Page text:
CARSON CITY, Nev. (Legal Newsline) - The Nevada Supreme Court last week refused to reconsider its decision to uphold a $32 million judgment against Goodyear Tire & Rubber Co. in a single-vehicle accident that killed three people.
The 2004 accident occurred near Moab, Utah, on Interstate 70 when a tire on a car blew out and the vehicle overturned. Those killed were Evertina Tapia, Andres Torres and Frank Enriquez.
The surviving relatives and guardians of the children involved filed suit against Goodyear, Ford Motor Co., and Valley View Hitch & Truck Rental. Ford and Valley View settled their claims.
In its July 1 decision, the Court addressed whether a district court's sanction of striking Goodyear's answer as to liability and only allowing it to contest damages was proper and whether an evidentiary hearing was required when the sanction was a non-case concluding sanction.
The state's high court ultimately upheld the sanction and ruled that when a sanction is non-case concluding, an evidentiary hearing is not mandatory. Goodyear and its amici curiae sought a rehearing of that opinion.
The Court, in its opinion released Thursday, said it "did not overlook or misapprehend any material matters, nor did we overlook, misapply, or fail to consider controlling legal authority."
However, it took the opportunity in its 6-1 decision, written by Justice Mark Gibbons, to "clarify certain holdings and legal conclusions set forth in our prior opinion and discuss authority cited or discussed by Goodyear and the amici in support of the petition for rehearing."
Goodyear argued that the Court misapplied Nevada law, thus depriving the company of due process and creating an unfair double standard between plaintiffs and defendants. Goodyear also argued that the Court's ruling is against the weight of other jurisdictions' authority.
The Court, in its most recent opinion, disagreed.
Gibbons wrote for the Court, "We followed clear Nevada precedent in Bahena I. Goodyear enjoyed sufficient due process in this matter, and plaintiffs and defendants receive similar treatment for discovery abuses under Nevada law.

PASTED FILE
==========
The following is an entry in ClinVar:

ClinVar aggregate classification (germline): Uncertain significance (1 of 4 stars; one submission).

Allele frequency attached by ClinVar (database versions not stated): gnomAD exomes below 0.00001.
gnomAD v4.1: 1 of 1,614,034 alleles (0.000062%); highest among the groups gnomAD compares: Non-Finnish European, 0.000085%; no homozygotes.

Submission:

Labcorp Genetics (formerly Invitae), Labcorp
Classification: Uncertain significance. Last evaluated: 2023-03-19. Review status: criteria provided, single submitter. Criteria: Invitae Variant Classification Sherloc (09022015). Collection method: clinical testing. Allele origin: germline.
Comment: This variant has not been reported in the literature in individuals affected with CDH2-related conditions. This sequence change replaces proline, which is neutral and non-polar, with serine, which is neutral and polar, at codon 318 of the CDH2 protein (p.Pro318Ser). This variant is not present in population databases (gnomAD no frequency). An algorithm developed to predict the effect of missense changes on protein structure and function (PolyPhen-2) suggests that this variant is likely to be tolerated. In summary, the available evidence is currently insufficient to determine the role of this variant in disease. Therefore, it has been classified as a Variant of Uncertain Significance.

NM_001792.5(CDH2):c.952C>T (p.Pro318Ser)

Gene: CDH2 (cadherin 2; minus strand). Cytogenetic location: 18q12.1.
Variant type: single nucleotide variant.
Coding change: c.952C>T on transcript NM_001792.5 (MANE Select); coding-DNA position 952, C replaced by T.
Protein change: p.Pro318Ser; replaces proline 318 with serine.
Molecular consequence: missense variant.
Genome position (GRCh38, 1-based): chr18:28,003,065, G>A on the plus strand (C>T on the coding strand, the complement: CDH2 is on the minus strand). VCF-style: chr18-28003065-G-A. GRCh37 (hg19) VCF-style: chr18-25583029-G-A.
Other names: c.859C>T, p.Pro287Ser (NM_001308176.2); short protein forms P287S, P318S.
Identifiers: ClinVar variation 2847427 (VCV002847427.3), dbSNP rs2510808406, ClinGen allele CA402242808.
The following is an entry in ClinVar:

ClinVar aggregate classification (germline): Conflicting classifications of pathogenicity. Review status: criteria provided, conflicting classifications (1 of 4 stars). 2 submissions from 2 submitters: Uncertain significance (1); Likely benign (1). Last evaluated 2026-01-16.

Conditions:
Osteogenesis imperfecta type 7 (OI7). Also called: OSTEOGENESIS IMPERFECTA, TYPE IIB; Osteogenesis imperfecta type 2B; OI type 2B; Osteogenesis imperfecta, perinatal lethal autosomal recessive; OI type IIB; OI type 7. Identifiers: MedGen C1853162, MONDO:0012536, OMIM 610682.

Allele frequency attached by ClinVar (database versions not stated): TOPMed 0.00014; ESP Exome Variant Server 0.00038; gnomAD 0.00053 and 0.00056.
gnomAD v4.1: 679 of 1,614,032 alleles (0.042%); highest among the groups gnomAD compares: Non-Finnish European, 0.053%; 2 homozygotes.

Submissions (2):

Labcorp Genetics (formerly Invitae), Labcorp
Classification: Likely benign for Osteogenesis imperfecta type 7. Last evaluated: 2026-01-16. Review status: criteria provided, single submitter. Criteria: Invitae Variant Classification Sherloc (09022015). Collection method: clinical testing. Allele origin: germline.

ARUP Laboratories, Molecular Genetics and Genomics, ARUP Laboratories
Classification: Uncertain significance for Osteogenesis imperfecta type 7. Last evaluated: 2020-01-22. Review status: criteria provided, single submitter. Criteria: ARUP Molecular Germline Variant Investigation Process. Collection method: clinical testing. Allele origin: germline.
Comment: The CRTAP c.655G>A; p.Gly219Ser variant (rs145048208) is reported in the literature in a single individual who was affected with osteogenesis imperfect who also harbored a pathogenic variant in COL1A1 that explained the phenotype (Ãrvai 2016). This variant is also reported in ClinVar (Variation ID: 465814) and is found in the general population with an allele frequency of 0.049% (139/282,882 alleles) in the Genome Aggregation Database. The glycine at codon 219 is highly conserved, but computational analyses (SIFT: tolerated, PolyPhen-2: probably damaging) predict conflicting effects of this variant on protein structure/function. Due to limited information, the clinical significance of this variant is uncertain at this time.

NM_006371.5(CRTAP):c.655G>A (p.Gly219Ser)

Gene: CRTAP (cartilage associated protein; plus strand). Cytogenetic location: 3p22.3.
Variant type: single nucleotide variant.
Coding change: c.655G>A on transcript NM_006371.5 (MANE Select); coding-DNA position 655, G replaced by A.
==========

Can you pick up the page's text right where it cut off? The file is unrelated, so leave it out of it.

"Additionally, while other jurisidictions' caselaw is not controlling, we note that the state cases relied upon by Goodyear and amici do not support the proposition for which Goodyear argues -- that defendants are always entitled to an evidentiary hearing before their answers are stricken as to liability only."
Justice Kristina Pickering, the lone dissenter to Thursday's majority opinion, wrote she would grant rehearing because she believes due process requires it.
"The $30,000,000 default judgment in this case rests on the district court choosing to believe one side's lawyers over another's, with no evidentiary hearing, no cross-examination, and a genuine dispute over willfulness, fault, and prejudice," she wrote.
Pickering said the question is not whether an evidentiary hearing is always required before a court strikes a party's complaint or answer for violation of a discovery order or rule. The question, she said, is whether an evidentiary hearing was required in this case.
"The 'controlling authority' that has been 'overlooked, misapplied or (not) consider(ed),' is fundamental: due process, the check and balance that makes the risk associated with litigation acceptable," the justice wrote.
"Liability should not be decided by sanction without a fair evidentiary hearing on all contested issues of fact material to the sanction imposed. Here, that did not occur."
From Legal Newsline: Reach Jessica Karmasek by e-mail at firstname.lastname@example.org.